This depression is far from over and actually worsening so it's just a matter of time for the mobile devices to run into a wall other consumer electronics already have.
    • Move to Virginia

      I live in Virginia, make a pretty good income (as does my sister, brother-in-law and friends). Virginia has posted it's 3rd straight budget surplus (130 million this time ).

      It's local government that's killing the economy, not just federal spending.

      I came from California, were my parents still are. My Dad just had to pay $17,000 in taxes on his retirement funds. My Dad paid his taxes while he was working, when he retired and has still been paying taxes, ever year since.

      When are we going to say, enough, is enough? We're working our butts off, while government officials are taking their bonuses and laughing all the way to the bank.

      At least here in Virginia, they're saving money, cleaning our natural resources, paving our streets, investing in our schools and not raising our taxes.

      Every time I go out, our malls are packed, restaurants are full, movies theaters are crammed... If the economy is throwing everyone out of whack, Virginia must be living in the fiscally fit financial triangle.

      Virginia isn't JUST for lovers! ;)
      • We do have the best government money can buy

        Thanks for boasting. Now use your money and buy it to do what you want. After all, are you not "lef2myowndevices"?

        I'm sorry you whine about working your butts off. That's your choice to not be middle class, where there is time for work and a time to relax.

        Paving streets, investing in schools, etc, costs money. At least you support government spending to a certain point.

        BTW - since you're in the same country we are, things could change in your cozy neck of the woods. And since private industry creates most jobs, and has the lobbyists workers don't...

        After all, if you acted out for a lobbyist that wanted free money in return for offshoring jobs, which in turn means people in America are out of work as we're shipping jobs overseas. This also means we create a revenue problem because there are fewer working people to tax.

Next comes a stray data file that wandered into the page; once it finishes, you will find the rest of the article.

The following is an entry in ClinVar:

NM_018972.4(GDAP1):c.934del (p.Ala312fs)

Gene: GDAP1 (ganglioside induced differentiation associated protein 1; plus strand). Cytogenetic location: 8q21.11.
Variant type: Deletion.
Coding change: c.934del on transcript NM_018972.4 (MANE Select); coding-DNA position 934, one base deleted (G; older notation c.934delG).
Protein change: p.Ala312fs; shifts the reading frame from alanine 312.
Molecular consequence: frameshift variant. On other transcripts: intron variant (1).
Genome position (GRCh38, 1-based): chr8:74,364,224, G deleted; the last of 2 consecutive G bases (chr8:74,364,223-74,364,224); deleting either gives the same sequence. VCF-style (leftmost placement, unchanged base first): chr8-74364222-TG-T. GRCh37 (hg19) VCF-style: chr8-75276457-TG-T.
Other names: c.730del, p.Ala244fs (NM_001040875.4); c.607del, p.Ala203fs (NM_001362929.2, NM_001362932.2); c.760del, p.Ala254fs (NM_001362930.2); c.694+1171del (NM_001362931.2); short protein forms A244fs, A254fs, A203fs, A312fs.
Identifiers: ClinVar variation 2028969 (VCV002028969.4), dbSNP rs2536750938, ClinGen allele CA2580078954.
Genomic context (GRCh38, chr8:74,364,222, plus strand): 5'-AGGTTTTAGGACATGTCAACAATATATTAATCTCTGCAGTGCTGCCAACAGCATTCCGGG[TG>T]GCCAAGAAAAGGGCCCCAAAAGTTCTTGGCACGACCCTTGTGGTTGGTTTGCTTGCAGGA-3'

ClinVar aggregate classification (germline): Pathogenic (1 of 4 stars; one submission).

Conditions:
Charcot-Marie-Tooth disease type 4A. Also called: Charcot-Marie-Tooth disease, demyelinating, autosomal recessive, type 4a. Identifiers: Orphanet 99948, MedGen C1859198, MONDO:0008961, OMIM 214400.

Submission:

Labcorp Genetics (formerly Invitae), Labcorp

That's a little simplified, but if you really looked at some of the websites that point out what politicians vote on, you'd be in for a massive shock.

        And given the size of the economy, let's call this "macroeconomics", it will take a while before the devastation trickles down.

        But I do understand your need to protect your psyche. Keep dreaming. Stay hungry. Stay thirsty. Etc. Etc. Etc. Those who say those things thank you.
      • Uh not sure about Virginia

        Virginia gets a ton of the government spending also especially military....You really think Virginia is just being fiscally conservative? Cut the Federal spending in your state and then talk...

        "Often that program was defense spending. States like Virginia, Alaska, Maryland and New Mexico received the most money per capita in federal procurement spending, which includes things like Medicaid and NASA, but the majority of which goes to the Department of Defense. To give an idea of the amount of money the federal government poured into military bases and research centers in these states, the government spent approximately $7,300 per person on all programs in Nevada. It also spent approximately $5,000 per person on defense spending alone in Virginia."
        David Barry
    • Not just buying but developing

      Anybody who programs knows how much work goes into the games and toys people get for 99 cents. Development never used to be so cheap, and most developers don't begin to earn back their investment costs, due to many factors -- not excluding entry fees and cut that the host companies take off the top of every sale. If brick and mortar stores did that, people would be in an uproar. Those companies paid a price and then added what was needed so the B&M store could profit. The paradigm has changed. It benefits the host, and the customer who still has money, but not those who do the work whose work benefits the customer (99 cents) and the host company (30% off of each sale, on top of the $100 or whatever entry fee). It all adds up, and I've barely scratched the surface of every nuance...